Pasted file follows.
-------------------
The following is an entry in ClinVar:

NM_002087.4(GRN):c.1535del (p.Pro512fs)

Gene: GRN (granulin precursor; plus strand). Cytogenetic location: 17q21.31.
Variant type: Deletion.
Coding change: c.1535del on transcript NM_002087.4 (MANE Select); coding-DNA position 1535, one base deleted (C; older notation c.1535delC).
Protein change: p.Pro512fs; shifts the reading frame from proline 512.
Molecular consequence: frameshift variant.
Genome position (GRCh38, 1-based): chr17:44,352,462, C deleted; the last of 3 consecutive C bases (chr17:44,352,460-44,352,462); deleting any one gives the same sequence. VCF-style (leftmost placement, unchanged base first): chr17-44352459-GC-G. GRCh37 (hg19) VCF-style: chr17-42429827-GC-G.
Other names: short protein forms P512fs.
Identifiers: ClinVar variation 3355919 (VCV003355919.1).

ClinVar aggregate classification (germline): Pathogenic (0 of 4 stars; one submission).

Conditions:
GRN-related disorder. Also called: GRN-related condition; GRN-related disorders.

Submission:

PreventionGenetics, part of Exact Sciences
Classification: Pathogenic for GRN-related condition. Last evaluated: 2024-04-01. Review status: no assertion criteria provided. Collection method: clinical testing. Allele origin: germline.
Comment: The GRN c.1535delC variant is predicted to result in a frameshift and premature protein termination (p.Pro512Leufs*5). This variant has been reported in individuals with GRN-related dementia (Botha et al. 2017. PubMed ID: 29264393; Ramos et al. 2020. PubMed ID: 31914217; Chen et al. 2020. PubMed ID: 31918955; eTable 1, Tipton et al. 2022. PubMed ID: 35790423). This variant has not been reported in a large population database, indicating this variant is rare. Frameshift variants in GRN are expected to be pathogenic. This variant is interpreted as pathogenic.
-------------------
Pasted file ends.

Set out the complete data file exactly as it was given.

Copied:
The following is an entry in ClinVar:

NM_002087.4(GRN):c.1535del (p.Pro512fs)

Gene: GRN (granulin precursor; plus strand). Cytogenetic location: 17q21.31.
Variant type: Deletion.
Coding change: c.1535del on transcript NM_002087.4 (MANE Select); coding-DNA position 1535, one base deleted (C; older notation c.1535delC).
Protein change: p.Pro512fs; shifts the reading frame from proline 512.
Molecular consequence: frameshift variant.
Genome position (GRCh38, 1-based): chr17:44,352,462, C deleted; the last of 3 consecutive C bases (chr17:44,352,460-44,352,462); deleting any one gives the same sequence. VCF-style (leftmost placement, unchanged base first): chr17-44352459-GC-G. GRCh37 (hg19) VCF-style: chr17-42429827-GC-G.
Other names: short protein forms P512fs.
Identifiers: ClinVar variation 3355919 (VCV003355919.1).

ClinVar aggregate classification (germline): Pathogenic (0 of 4 stars; one submission).

Conditions:
GRN-related disorder. Also called: GRN-related condition; GRN-related disorders.

Submission:

PreventionGenetics, part of Exact Sciences
Classification: Pathogenic for GRN-related condition. Last evaluated: 2024-04-01. Review status: no assertion criteria provided. Collection method: clinical testing. Allele origin: germline.
Comment: The GRN c.1535delC variant is predicted to result in a frameshift and premature protein termination (p.Pro512Leufs*5). This variant has been reported in individuals with GRN-related dementia (Botha et al. 2017. PubMed ID: 29264393; Ramos et al. 2020. PubMed ID: 31914217; Chen et al. 2020. PubMed ID: 31918955; eTable 1, Tipton et al. 2022. PubMed ID: 35790423). This variant has not been reported in a large population database, indicating this variant is rare. Frameshift variants in GRN are expected to be pathogenic. This variant is interpreted as pathogenic.